fuel. (At earth's orbit, the maximum thrust from solar pressure is only about .000009 newtons per square metre - equal to about .001 times the weight of a paper clip.
The Planetary Society, a Pasadena, California-based nonprofit organisation dedicated to space exploration, sponsored the $4 million project, which was to take 31 minutes. In its
final version, designers see the sail as having eight blades, making it resemble an umbrella. Solar-driven spacecraft are slow to accelerate, but over time achieve velocities that
make travel across great distances possible. The sail was designed to be be able to capture enough sunlight to travel to Jupiter and could theoretically travel at 380,000mph, 10
times faster than NASA's Voyager I. NASA is studying the use of 400-metre-wide solar sails to propel the Interstellar Probe, a mission scheduled for launch in eight or nine
years. A sail could accelerate the probe to sppeds as high as 90 kilometres per second (five times faster than a rocket-powered craft). It could travel far beyond the solar
system in just a few years.
Cameras aboard the craft were to have captured the blades unfurling from compact canisters about the size of a loaf of bread. The mission was underwritten by Cosmos Studios, an
Internet and entertainment company founded by Ann Druyan, the widow of Carl Sagan, and the A&E cable television network. A decision must now be made whether or not to proceed
with phase two of the project (the 8-bladed sail).
The deputy chief engineer at the Academician Makeyev design bureau, which made the missile used for the launch, said the missile had done its job "seamlessly." The Babakin Space
Center, located just outside Moscow, constructed and launched the spacecraft.
The Planetary Society has more than 100,000 dues-paying, space-enthusiast members from 140 countries. Bruce Murray, the Planetary Society's president, said he is optimistic that
the project would continue to go forward. Itar-Tass news agency quoted the designer of the sail as saying more experiments were planned.
Source: Taken from Reuters, Associated Press, and Scientific American 22-23 July 2001
Owning the Moon
It's not quite as exhilarating a feeling as orbiting the earth, but it's close.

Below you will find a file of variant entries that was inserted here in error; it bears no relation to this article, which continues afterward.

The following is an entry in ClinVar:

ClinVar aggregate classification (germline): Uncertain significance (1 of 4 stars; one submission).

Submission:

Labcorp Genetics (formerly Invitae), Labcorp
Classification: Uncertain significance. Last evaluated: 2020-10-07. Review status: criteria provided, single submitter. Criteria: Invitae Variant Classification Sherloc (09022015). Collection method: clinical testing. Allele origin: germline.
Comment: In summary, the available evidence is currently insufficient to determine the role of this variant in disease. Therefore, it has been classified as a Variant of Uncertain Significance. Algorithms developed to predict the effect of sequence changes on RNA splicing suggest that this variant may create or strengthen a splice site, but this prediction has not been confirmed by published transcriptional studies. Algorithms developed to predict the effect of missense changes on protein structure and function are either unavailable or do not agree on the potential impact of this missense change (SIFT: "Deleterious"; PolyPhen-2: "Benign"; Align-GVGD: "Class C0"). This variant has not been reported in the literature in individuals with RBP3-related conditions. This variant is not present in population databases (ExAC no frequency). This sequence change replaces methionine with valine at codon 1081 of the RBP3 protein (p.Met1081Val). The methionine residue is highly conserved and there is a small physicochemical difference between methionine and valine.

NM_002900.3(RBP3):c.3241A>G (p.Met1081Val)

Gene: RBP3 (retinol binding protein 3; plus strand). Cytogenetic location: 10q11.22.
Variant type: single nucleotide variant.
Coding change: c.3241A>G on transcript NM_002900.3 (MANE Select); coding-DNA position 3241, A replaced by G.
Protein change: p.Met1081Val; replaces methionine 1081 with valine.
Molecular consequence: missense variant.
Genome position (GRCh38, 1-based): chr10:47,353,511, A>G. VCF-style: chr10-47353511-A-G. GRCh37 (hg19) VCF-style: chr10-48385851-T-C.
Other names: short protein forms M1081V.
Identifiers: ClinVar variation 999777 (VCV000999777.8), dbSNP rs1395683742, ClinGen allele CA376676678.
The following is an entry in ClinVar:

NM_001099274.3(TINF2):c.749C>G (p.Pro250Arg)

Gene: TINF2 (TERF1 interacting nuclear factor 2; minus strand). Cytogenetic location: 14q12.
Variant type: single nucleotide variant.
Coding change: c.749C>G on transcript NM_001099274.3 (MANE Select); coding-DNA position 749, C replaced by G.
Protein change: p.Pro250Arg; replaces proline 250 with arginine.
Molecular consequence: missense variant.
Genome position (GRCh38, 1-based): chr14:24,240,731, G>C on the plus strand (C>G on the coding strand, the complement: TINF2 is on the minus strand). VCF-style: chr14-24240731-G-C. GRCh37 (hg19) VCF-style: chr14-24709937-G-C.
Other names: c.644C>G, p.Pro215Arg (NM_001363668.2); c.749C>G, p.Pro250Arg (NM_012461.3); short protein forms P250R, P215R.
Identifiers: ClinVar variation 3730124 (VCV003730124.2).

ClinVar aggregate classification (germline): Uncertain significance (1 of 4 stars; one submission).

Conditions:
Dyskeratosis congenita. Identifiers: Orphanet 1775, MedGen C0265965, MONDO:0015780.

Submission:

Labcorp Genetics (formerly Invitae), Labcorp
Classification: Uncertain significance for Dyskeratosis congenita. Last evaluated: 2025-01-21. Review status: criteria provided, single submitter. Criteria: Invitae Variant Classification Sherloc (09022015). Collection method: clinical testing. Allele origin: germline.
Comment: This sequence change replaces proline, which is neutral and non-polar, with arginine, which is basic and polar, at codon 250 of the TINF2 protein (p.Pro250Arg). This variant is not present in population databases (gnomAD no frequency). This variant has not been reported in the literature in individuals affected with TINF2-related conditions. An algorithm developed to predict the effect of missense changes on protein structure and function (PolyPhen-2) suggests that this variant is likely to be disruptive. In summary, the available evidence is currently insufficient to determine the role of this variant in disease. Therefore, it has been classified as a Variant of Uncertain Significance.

In addition, it has an exotic, bizarre quality due entirely to the nature of the surface below.
The earth from orbit is a delight - offering visual variety and an emotional feeling of belonging down there.
Not so with this withered, sun-seared peach pit out of my window.
There is no comfort to it; it is too stark and barren; its invitation is monotonous and meant for geologists only.
- Michael Collins, Carrying the Fire
The regret on our side is, they used to say years ago, "We are reading about you in science class."
Now they say, "We are reading about you in history class."
- Neil Armstrong July 1999
by Gary Wien
Did you ever gaze up at the moon at night wondering what it would be like to live there? Writers like H G Wells and Jules Verne filled imaginations with tales from space, and
science fiction movies added to the adventure. In 1969, the world appeared to stand still as Neil Armstrong first walked on the moon and made the impossible possible. Well,
you may never have the chance to go during your lifetime, but you still can proudly own your own piece of the moon thanks to The Lunar Embassy.
The Lunar Embassy (www.lunarembassy.com) has been selling property in outer space for over 20 years. You can currently buy property on
the Moon, Mars, Venus and Jupiter's moon. The company and the property sales are completely legal. According to the website, M Dennis Hope went to his local US Governmental
Office for claim registries in 1980 and made a claim for the entire lunar surface as well as the surface of all the other eight planets of our solar system and their moons. His
claim was registered and he then notified the General Assembly of the United Nations as well as the governments of the United States and Russia. No one contested the
claim. Mr Hope copyrighted his work with the US copyright office and began selling extraterrestrial properties.
The cost is amazingly affordable. Roughly US$20 dollars will buy you a chunk of land about the sIze of Manhattan. The Lunar Embassy has billions and billions of pieces of
land available and would love nothing better than to have multitudes of people become property owners in space. Of course, maintenance is up to you.
Since the property sales have begun, The Lunar Embassy has facilitated sales of the Hope Claim to over one million people in 175 countries on Earth. "Among the property owners,"
said Mr Hope, "we number two former Presidents of the United States, more than 400 celebrities including Clint Eastwood, Harrison Ford, Tom Hanks, John Travolta, Patrick Stewart and
Jonathan Frakes. We have among us scientists, attorneys, doctors, dentists, journalists, lawmen, plumbers, educators, and people from every walk of life here on Earth."
On July 20th, The Lunar Embassy explained the groundwork for the next step for mankind. At a press conference held at Caesar's Palace in Las Vegas, Mr Hope revealed plans for
the organisation and development of celestial properties held by over one million people around the world. "We have reached a point," said Mr Hope," where we can no longer see
ourselves merely as property owners. We are on the verge of becoming a vast community with diverse interests in exploration, experimentation, commerce and tourism. We want